professornana (professornana) wrote,

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The more the better, stronger, if not merrier

I was once a song leader at my church. I was always conscious that when I stood before the microphone that my voice could easily drown out the voices of others in the congregation (actually, it can do that without a mike at all, sad to admit). I made it a point to back away and sing as softly as I could, so that other voices could be heard. I sometimes forget there are other strong voices out there. I read this post yesterday: and recognized a kindred spirit. Here is the salient quote from me, right at the beginning of this remarkable post: "One: The Lexile scores are very often unreliable and misleading. Two: Parents, teachers and curriculum administrators are using Lexile scores as a tool for considering text quality, and that is bad for children. And, three: The implication that by high school, students should be reading books that earn a 1300 Lexile score is pedagogically unsound and pragmatically impossible."

I think about my own reading (and I guess mine should be well above 1300, right?) and what the limits might be if I were only permitted to reading within my band. Every time I go to the web site for Lexiles to do a search, I am amazed. This time I asked for fiction about animals for someone reading in the 1100-1300 range. The titles given me were not all fiction for a start. There were quite a few nonfiction titles. Some of them surprised me also as they were books I have recommended for middle school and even younger kids (like EXTREME ANIMALS). And there were some whose ties to animals was not immediately obvious (BODIES FROM THE BOG, THE RIDDLE OF THE ROSETTA STONE for instance). And I loved that THE TRUTH ABOUT UNICORNS came up in the list of recommendations.

I come back to this whole idea of lexiles and levels after taking part in an animated discussion with my PLN on Twitter the other day over the decision of a book club company to provide flyers with lexiles and levels attached to the order forms. The comany directed me to their FAQs about why they have elected to do this. I get that CCSS is ruling what so many publishers and companies are doing. I understand the business element here. But when a company buys into such a flawed system, they are promulgating the flaws, the drawbacks, the limitations.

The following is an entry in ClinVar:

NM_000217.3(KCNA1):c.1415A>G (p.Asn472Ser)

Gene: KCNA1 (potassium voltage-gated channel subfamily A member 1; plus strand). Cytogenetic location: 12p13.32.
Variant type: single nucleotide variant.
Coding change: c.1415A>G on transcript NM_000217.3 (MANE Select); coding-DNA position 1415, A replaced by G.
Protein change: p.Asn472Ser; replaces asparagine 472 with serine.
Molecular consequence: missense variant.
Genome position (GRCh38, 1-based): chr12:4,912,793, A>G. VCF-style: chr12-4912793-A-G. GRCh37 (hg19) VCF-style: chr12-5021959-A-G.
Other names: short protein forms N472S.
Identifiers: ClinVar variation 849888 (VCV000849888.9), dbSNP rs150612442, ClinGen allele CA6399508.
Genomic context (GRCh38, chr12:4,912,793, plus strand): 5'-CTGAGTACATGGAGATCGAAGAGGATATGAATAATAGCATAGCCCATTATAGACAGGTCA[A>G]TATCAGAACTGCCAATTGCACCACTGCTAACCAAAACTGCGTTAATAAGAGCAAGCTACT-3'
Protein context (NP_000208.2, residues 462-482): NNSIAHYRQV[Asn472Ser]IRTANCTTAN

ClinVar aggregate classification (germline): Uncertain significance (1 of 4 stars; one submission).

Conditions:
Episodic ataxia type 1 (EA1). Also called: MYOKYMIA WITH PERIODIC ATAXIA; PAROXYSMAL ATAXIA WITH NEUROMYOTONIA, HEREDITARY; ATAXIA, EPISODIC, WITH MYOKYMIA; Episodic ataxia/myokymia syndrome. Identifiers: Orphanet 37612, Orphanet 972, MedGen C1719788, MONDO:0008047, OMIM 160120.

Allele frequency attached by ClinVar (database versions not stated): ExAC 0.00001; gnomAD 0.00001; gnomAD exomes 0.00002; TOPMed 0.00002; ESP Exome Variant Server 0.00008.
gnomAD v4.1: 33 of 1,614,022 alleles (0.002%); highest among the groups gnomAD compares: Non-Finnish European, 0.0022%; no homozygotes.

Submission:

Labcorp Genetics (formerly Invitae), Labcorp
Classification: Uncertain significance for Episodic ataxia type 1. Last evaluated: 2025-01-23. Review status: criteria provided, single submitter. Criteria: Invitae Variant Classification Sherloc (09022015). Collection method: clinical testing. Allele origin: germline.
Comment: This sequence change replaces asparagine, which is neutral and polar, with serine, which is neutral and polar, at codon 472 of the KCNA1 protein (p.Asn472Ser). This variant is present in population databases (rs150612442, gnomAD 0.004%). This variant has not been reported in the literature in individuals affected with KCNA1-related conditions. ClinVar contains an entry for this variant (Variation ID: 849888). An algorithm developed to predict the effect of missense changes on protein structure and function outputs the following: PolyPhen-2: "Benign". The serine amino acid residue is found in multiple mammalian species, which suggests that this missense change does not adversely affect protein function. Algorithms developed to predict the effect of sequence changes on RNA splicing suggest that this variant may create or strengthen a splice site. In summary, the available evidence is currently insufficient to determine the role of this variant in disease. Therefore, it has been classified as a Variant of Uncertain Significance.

Companies cannot help select books for kids. Telling parents and teachers otherwise causes HARM or at least makes the potential for harm more immediate. Imagine plugging in the bands and printing out a list from which kids can select books for reading. And that is exactly the scenario that will play out if book clubs and publishers continue to buy into the debacle that is lexile. I will say it once again: a book is a work of art. There is no way a program can measure adequately or accurately a work of art. All it can do is count. That is akin to taking a painting using a pointillist approach and ranking it using the variable of how many dots (points) comprise the painting. Or taking a musical composition and ranking it using the number of notes within it as a measure of its worth.

We need to stop using these formulae to determine where a book belongs. We need to read the book ourselves and make some determinations. As I read a book, I am building a mental list of the folks I know who will love that book. I ask if this is one for Donalyn or Paul or Katherine ro Natalie or Karin ro Lois. I do NOT seek out the lexile or level and decide using a number. I decide based on what I know about the READER.

So, let us raise our voices in unison, let us be a choir that sings the praises of the right book in the right reader's hands. Let us be the choir that rings out a chorus of FREADOM!
Tags: ccss, levels, lexiles, measures, voices
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